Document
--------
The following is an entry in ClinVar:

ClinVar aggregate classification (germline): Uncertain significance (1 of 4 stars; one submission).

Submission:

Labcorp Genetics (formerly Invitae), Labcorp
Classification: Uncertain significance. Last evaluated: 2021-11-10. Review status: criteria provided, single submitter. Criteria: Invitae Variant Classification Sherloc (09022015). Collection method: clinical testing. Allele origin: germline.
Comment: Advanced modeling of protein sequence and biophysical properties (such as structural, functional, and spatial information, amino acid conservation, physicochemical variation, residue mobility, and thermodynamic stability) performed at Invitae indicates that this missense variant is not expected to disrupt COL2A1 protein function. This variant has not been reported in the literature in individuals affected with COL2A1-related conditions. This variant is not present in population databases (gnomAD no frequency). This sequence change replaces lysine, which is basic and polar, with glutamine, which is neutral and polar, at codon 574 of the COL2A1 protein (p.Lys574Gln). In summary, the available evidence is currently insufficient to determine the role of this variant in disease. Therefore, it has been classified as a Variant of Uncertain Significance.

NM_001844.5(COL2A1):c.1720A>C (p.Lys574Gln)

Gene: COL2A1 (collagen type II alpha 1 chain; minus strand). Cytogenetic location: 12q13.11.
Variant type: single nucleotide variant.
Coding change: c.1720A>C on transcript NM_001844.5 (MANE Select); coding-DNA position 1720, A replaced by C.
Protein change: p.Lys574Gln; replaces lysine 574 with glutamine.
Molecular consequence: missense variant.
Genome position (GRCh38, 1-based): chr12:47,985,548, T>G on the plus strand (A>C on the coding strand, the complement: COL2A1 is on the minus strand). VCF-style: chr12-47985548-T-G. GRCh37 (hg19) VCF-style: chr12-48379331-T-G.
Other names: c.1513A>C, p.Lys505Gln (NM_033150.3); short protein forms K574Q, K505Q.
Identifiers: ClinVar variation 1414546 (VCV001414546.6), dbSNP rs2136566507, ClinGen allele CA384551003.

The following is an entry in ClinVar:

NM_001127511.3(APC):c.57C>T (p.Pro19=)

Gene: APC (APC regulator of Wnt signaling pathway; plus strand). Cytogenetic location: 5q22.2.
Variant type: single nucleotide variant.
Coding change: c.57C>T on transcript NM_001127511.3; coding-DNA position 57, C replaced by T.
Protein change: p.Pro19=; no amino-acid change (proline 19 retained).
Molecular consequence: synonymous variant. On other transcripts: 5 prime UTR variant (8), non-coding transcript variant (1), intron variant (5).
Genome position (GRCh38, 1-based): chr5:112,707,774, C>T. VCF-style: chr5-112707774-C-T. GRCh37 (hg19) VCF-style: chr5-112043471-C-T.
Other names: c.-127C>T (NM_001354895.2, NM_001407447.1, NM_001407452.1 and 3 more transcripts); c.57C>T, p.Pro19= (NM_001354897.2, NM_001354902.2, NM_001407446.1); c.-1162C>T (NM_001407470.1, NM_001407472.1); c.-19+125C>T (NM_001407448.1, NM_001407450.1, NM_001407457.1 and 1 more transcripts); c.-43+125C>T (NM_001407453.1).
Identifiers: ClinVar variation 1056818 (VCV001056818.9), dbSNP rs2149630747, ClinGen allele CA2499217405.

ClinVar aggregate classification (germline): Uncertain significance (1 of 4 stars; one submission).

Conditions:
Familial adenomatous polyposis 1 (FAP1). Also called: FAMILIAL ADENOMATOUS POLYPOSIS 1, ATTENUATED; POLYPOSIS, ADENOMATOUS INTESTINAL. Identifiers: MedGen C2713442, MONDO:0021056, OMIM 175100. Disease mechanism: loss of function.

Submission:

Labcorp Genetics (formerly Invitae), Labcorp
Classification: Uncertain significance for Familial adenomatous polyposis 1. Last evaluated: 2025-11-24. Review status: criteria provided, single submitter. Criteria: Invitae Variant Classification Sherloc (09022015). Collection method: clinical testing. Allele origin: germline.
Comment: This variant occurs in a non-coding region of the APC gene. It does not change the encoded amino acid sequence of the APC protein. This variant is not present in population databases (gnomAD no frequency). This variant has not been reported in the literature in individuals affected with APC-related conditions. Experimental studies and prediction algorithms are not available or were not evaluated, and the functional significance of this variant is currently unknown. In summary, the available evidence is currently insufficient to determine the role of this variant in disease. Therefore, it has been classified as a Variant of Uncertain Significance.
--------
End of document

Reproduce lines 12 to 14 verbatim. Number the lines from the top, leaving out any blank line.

Molecular consequence: missense variant.
Genome position (GRCh38, 1-based): chr12:47,985,548, T>G on the plus strand (A>C on the coding strand, the complement: COL2A1 is on the minus strand). VCF-style: chr12-47985548-T-G. GRCh37 (hg19) VCF-style: chr12-48379331-T-G.
Other names: c.1513A>C, p.Lys505Gln (NM_033150.3); short protein forms K574Q, K505Q.